Within education, areas of focus likely to draw attention include student engagement, career readiness and institutional effectiveness, said James Wiley, principal analyst of technology at research and advisory firm Eduventures.

Colleges’ shift online during the pandemic attracted investors’ interest, but for many higher education institutions the biggest changes are likely to be temporary. Wiley thinks it may be too early to tell where colleges will land on virtual learning once the pandemic is over. “If higher ed is at a pivot point … what’s on the other side of that inflection?” Wiley asked. “That’s going to be very attractive to a lot of people investing.” 

Why aren’t there more public ed tech companies to begin with?

Coursera, Chegg and online program manager 2U are part of a relatively small class of U.S.-based public ed tech stocks. While that could mean there are companies and funds waiting to be tapped by education-focused SPACs, it’s worth keeping in mind the factors that have kept the numbers small so far.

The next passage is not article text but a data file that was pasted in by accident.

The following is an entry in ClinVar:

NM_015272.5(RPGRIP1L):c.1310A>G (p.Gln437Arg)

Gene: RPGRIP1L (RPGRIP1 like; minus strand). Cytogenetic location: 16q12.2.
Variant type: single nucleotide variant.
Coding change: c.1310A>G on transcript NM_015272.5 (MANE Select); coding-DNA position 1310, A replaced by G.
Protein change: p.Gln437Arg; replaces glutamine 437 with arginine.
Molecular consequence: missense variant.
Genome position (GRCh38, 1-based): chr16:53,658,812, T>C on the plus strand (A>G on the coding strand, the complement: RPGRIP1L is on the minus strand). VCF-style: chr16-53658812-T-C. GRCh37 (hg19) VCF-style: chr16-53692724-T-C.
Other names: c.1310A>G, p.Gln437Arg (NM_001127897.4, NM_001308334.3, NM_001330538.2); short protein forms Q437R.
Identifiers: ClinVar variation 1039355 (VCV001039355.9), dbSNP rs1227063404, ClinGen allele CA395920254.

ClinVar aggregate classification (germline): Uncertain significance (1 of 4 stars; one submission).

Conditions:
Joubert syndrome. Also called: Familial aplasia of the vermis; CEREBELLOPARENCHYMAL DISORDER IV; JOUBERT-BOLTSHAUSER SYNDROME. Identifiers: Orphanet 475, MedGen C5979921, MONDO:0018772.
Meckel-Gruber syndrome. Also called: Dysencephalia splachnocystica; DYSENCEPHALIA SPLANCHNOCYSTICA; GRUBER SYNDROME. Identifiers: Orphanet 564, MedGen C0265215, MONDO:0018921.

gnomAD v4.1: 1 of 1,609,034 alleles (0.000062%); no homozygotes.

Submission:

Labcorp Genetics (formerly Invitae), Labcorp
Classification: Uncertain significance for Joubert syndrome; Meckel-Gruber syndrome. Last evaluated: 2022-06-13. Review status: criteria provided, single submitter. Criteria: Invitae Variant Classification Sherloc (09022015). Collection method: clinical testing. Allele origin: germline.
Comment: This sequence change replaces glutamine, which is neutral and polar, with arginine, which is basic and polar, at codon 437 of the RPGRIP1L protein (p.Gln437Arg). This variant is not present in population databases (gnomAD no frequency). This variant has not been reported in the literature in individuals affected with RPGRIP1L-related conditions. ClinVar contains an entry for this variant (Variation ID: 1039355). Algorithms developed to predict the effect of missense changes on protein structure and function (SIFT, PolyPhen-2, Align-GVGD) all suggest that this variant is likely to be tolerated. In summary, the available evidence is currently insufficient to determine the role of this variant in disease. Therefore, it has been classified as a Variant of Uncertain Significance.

A big one is the regulatory issues with for-profit colleges over the last decade, which “just kind of tainted the whole sector,” Silber said. Even if a technology company had nothing to do with for-profits, he continued, an education focus would have been a deterrent. 

The idea of making money off of education can be controversial regardless of whether a company is using public dollars to do so, Urdan said. But “there’s a headline risk associated with being public that you don’t have in the same way when you’re private,” he added. 

Education customers of technology products also have not historically been considered fast-movers. 

“If you’re investing in technology, growth is your mantra,” Silber said. Investors aren’t eyeing ed tech specifically but rather are looking at technology companies in verticals where they see growth. Ed tech now fits that theme, Silber said.

Still, if a company gets big enough, it will have few options for generating returns for investors besides the public markets, Urdan said. The recent private equity frenzy has raised the threshold at which a company would go public, Urdan noted. Coursera’s high valuation relative to its revenue and Chegg’s strong performance, in particular, could help set expectations.

“These things feed off each other,” Urdan said.